When is a National Park not a National Park?
The High Court’s ruling this month (April 2016) in a claim for judicial review brought by Norfolk landowners Mr Timothy Charles Harris and Mrs Angelika Harris, brings into relief the statutory duties of the Broads Authority and its role as guardians of the unique Broads environment and as a navigation authority. The claim for judicial review challenged a resolution of the Broads Authority passed in January 2015 by which the Authority decided, among other things, that the brand “Broads National Park” be adopted for marketing related purposes. The Claimants objected to the Authority adopting a “National Park” branding while not being designated formally a National Park under the landmark National Parks and Access to the Countryside Act 1949 and thereby subject to the ‘Sandford Principle’.
The Sandford Principle, derived from the 1974 Report of the National Parks Review Committee chaired by Lord Sandford, states that the first purpose of national parks is the preservation and enhancement of natural beauty and second purpose is the promotion of public enjoyment and where there is acute conflict between the two, the first purpose must prevail “in order that the beauty and ecological qualities of national parks may be maintained.” Given that the Broads is not a ‘National Park’ in the formal sense, the Sandford Principle does not apply to the Broads.
The background to the claim was that, in October 2014, the Broads Authority issued a consultation document regarding the proposed branding of the Broads as a ‘National Park’. The foreword to the Consultation Document proposed that the term “Broads National Park” should in future be used for marketing purposes in order to introduce consistency in the way in which the area is promoted. The Authority received a number of responses to the Consultation Document, including from the Royal Yachting Association, whose submission featured in the High Court judgment. The RYA noted that the Broads “are a vital national asset not only as a place of natural beauty but also for open air recreation and specifically for recreational boating. “ The RYA submission went on to say,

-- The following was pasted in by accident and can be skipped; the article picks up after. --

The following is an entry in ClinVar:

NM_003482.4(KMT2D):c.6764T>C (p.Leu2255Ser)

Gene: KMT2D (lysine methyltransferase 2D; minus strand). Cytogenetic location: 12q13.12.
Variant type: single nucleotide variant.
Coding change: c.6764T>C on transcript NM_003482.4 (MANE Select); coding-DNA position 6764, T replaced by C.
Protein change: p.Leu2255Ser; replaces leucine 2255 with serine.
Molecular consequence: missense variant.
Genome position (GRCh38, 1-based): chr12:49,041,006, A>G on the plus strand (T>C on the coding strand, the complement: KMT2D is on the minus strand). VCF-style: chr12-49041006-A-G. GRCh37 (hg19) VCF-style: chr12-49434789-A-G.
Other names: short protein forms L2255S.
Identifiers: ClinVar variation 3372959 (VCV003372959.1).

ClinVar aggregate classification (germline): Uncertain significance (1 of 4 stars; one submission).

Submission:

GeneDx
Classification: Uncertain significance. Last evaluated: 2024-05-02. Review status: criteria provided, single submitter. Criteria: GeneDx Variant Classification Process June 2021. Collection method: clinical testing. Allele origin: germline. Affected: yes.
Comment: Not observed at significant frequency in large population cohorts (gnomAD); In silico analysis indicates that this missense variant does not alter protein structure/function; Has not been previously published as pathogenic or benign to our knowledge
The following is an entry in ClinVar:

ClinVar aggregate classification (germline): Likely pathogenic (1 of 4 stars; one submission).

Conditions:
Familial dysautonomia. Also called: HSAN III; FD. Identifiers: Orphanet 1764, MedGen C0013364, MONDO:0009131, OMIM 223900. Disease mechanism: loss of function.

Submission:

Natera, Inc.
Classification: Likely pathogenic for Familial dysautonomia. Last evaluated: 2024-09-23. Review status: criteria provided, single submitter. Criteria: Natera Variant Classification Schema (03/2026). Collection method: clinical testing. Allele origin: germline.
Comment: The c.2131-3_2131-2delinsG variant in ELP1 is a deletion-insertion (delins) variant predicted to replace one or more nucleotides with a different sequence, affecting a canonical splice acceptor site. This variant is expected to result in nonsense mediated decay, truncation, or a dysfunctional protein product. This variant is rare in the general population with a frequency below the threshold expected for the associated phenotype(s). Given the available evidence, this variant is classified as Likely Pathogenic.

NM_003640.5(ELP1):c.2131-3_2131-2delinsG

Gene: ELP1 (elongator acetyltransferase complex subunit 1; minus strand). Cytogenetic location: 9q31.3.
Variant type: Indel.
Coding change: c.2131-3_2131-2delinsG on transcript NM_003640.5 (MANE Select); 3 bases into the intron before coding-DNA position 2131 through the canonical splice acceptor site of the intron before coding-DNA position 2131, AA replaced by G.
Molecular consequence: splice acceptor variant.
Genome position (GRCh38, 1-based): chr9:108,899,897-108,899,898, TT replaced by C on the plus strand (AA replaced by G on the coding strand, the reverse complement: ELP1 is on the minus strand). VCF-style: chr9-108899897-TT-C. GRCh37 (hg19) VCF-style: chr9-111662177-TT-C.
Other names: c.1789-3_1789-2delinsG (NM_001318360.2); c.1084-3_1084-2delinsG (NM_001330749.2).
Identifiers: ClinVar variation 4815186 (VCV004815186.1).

“as the consultation paper acknowledges, the existing management and regulation of the Broads, as set out in statute, expressly recognises this by conferring on the Broads Authority particular navigation responsibilities and a specific duty to protect the interests of navigation … and this distinguishes the Broads from national parks in the UK more generally. It is vital that this special status is not altered or watered down in any way. … We note that your consultation paper clearly states that the name change proposed would respect this unique characteristic. As long as that is truly the case and, for example, it does not become and it is not used by the Broads Authority or others as a platform for legislative change … the RYA would not have any difficulty with it."
The High Court dismissed the Claimants’ claim for judicial review. This will be of interest to all of those who run commercial boating operations in the Broads and to those who use the Broads recreationally, for yachting or otherwise. The High Court found that the proposal to use “Broads National Park as a marketing tool was legally compatible with the non-applicability of the Sandford Principle within the Broads (and the Authority’s maintenance of its policy that that should remain the case).”
Therefore, to the extent that the Sandford Principle is incompatible with the needs of boating and navigation, and this is far from being a settled issue, for the time being the debate as to the applicability of the Principle to, and its potential effects on boating interests in, the Broads is indeed settled.
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